Just to prove her wrong, I try it. I crank that treadmill all the way to 5.0. I'm slowly jogging for a few minutes when I start to feel a bit warm, so I pause the treadmill and take off my jacket. I turn the treadmill back on and keep jogging for another ten minutes. At this point I notice that I can no longer read my book because my head is bobbing up and down and it's making me dizzy to try to read. I keep jogging. I feel perspiration rolling down my face. I’m not completely drenched, but I’m actually sweating. “Yuck!” I exclaim. “I’m sweating.”
Lucy smiles at me with an “I told you so smile.”
At that point I realize that like a runner:
- I am sweating
- I can't read my book on the treadmill, and
- The treadmill is set to 5.0 miles per hour and I am no longer walking.
And I think to myself “How is that possible? I’m NOT a runner!”
But that is because I had been wrong about myself. I am not, not a runner. On that day, I became a runner. A bona fide runner. A crazy mother runner.
Over four years later, after countless 5Ks, a bunch of half marathons, and five full marathons, I am convinced that everyone needs a Lucy in her life. Everyone needs someone that will challenge her to step outside her comfort zone; to quickly move to uncharted territory; to do what she always thought was impossible.
Saturday, October 26, 2013
It's the week before the marathon, and according to my marathon training plan I'm ready to run the marathon. Marathon runners know this week as Marathon Taper Week. Relatives and friends of marathon runners know this week as Get Out of the Way Week. And they use this time to plan a vacation in a different hemisphere from where the marathon runner will be located this week.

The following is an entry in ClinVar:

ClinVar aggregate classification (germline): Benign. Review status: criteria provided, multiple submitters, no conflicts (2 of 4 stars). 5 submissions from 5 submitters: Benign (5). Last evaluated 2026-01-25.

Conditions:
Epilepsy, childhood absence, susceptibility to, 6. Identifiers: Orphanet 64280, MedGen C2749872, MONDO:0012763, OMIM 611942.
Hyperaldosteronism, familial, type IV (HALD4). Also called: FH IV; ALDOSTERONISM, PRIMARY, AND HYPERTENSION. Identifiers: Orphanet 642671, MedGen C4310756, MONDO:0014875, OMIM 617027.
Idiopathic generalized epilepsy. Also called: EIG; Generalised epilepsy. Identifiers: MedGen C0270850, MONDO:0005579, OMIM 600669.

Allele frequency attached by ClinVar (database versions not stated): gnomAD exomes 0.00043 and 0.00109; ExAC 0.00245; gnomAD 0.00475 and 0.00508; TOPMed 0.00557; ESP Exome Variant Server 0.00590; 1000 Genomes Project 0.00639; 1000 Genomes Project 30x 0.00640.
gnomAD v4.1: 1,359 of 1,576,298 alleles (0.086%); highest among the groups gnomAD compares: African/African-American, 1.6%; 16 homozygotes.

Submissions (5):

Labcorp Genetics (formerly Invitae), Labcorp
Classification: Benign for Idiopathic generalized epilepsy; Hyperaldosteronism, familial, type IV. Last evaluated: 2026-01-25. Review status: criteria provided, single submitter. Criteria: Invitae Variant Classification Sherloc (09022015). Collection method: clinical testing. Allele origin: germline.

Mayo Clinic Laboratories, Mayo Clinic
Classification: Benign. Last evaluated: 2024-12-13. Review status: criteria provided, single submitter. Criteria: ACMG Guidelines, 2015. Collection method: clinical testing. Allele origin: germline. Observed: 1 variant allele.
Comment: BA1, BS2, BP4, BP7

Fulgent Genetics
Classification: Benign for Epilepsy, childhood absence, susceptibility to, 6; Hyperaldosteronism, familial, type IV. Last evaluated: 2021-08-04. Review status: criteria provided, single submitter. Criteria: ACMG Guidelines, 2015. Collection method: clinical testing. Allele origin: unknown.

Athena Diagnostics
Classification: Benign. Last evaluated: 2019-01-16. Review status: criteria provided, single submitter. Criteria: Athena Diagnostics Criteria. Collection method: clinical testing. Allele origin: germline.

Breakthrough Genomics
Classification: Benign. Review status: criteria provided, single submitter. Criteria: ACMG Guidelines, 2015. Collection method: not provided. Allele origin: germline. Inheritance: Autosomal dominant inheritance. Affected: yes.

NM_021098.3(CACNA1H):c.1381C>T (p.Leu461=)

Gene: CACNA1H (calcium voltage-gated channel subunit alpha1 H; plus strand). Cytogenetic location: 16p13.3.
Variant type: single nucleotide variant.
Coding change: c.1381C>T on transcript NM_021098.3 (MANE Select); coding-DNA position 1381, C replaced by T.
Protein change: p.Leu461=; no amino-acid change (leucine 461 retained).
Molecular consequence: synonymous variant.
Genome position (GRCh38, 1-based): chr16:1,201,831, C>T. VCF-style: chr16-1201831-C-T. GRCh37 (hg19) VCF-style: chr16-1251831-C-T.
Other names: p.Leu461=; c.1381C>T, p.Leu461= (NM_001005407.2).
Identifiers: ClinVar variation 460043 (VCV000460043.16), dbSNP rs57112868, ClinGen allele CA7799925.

In the spirit of marathon taper week I've put together a "Top Ten" list of things for a marathon runner to do during taper week.
Top Ten Things to Do During Marathon Taper Week
10) Don't think about not running. This is really hard to do, because this is the week that the weather is perfect for running, and you notice that everyone else in the world is out running.
9) Carbo load. You need to load-up on those carbs. Pasta, potatoes, bread. Bring it on! Remember, beer is full of carbs.
8) Check the weather forecast for race day. Obsessively check the weather. If you don't like the weather forecasted for race day the first time you check, keep checking until you get the forecast you like.
7) Decide on what you will wear for the race. Have outfits ready for every type of weather condition you can imagine. Spend time trying on all these outfits.
6) Clean out your closet. Since your weekly mileage is down, you have all sorts of extra time. Be productive and clean out your closets. If after cleaning out your closets you still have extra time, you can clean out your garage, your kitchen pantry, your laundry room. The options are endless.
5) Memorize the race route map. This is important because you can't count that race officials will properly mark the course. Do you really want to blindly follow the crowd and chance going off course? It's happened before. Don't take chances and memorize the route.
4) Go on a short, two-mile easy run to keep your muscles loose. This is also better known as attending the marathon expo. You can get your two miles of cross training easily by walking to the expo, walking around the expo, and standing in line.
3) Put together your marathon play list. If you spent enough time memorizing the race course, then you can even choreograph the music to coincide with the landmarks on the marathon route.